- considering seeking legally privileged advice as to the potential enforceability of any express post-termination restrictions at an early stage in the recruitment process;
- engaging an external third-party recruitment business to handle the recruitment process to demonstrate that the process was conducted at arm's length and remind prospective employees to comply with their legal obligations;
- avoiding creating any potentially damaging documentation evidence of potential unlawful conduct and limiting written communications; and
- if the matter appears likely to lead to litigation, considering who will act for the parties (to avoid any potential conflicts) and determining whether there is an acceptable compromise which could be offered to the former employer to avoid the costs and risks of litigation and enable the recruitment to go ahead.
While there are several potential risks which employers can face at the hands of former employees, these risks can be significantly mitigated provided that they are:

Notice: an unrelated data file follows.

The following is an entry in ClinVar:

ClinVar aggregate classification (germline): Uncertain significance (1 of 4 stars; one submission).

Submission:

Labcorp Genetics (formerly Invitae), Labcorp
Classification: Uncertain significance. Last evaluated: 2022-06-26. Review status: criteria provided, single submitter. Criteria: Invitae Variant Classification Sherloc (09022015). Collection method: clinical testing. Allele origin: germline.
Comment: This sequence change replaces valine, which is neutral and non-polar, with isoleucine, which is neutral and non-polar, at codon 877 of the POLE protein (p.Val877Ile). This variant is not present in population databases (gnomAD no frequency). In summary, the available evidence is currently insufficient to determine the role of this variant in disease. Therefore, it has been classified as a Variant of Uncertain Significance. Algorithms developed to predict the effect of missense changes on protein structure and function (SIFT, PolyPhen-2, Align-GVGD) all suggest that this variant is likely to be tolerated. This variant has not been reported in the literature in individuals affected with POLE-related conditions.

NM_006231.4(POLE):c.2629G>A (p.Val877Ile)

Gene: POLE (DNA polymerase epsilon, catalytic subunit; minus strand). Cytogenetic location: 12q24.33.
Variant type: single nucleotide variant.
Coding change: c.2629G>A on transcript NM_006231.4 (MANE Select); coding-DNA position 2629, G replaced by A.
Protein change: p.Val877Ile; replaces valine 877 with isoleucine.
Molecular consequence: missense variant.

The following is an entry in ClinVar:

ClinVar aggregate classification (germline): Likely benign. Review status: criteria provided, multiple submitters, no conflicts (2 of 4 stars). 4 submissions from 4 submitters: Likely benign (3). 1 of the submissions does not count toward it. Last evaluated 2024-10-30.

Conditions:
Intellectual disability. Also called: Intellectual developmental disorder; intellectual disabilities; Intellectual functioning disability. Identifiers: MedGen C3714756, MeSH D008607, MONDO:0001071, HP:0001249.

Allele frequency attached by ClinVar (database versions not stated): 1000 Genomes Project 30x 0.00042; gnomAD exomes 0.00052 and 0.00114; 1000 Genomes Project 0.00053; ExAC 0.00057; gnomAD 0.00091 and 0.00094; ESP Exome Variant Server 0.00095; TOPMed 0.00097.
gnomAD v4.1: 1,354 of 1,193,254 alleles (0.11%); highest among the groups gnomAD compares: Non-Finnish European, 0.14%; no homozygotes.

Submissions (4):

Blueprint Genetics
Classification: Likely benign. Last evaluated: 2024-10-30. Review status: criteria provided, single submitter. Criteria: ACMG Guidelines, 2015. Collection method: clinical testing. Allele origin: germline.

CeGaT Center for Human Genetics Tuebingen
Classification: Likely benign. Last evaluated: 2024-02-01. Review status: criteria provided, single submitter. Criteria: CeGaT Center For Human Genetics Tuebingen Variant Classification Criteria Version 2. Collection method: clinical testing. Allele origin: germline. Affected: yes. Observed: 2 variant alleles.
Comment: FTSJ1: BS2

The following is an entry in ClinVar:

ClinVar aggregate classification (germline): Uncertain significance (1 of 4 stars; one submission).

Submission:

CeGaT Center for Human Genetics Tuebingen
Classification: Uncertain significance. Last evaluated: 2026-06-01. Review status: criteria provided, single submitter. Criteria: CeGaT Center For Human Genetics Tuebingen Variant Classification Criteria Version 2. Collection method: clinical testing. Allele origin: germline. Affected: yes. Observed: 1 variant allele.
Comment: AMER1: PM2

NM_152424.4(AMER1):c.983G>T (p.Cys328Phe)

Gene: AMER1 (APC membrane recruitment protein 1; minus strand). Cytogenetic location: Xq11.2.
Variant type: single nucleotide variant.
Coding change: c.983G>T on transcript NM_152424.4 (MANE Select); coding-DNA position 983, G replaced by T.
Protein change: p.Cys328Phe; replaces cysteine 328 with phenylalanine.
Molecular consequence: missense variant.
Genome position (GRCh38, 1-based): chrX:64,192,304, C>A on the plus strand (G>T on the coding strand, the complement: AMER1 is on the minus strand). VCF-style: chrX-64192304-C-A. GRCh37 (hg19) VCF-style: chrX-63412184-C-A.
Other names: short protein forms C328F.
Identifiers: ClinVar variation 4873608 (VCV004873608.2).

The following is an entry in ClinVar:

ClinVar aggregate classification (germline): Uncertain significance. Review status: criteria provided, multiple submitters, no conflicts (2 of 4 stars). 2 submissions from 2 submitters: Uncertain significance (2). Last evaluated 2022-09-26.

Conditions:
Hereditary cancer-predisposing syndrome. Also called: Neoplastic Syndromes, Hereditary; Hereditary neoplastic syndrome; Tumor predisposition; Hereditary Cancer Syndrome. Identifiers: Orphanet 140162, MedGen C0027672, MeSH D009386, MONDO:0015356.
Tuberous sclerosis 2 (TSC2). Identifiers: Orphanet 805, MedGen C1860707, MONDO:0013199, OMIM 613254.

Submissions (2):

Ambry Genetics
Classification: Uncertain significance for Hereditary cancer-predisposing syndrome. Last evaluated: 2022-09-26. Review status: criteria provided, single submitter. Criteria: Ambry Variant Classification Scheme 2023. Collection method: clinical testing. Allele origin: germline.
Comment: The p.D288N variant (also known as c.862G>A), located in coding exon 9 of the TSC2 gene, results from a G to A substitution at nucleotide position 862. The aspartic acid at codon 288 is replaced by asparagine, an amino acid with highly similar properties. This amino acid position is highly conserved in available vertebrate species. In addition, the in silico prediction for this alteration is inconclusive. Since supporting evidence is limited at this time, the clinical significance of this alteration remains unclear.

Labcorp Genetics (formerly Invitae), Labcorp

- carefully considered at the outset of an employment relationship; and
- properly addressed in the contracts which govern a relationship.
Likewise, for poachers, while the stakes are inevitably high, it is possible to significantly reduce litigation risks and achieve the desired outcome, provided that the poaching exercise is carefully planned and executed.
This article was first published by the International Law Office, a premium online legal update service for major companies and law firms worldwide. Register for a free subscription.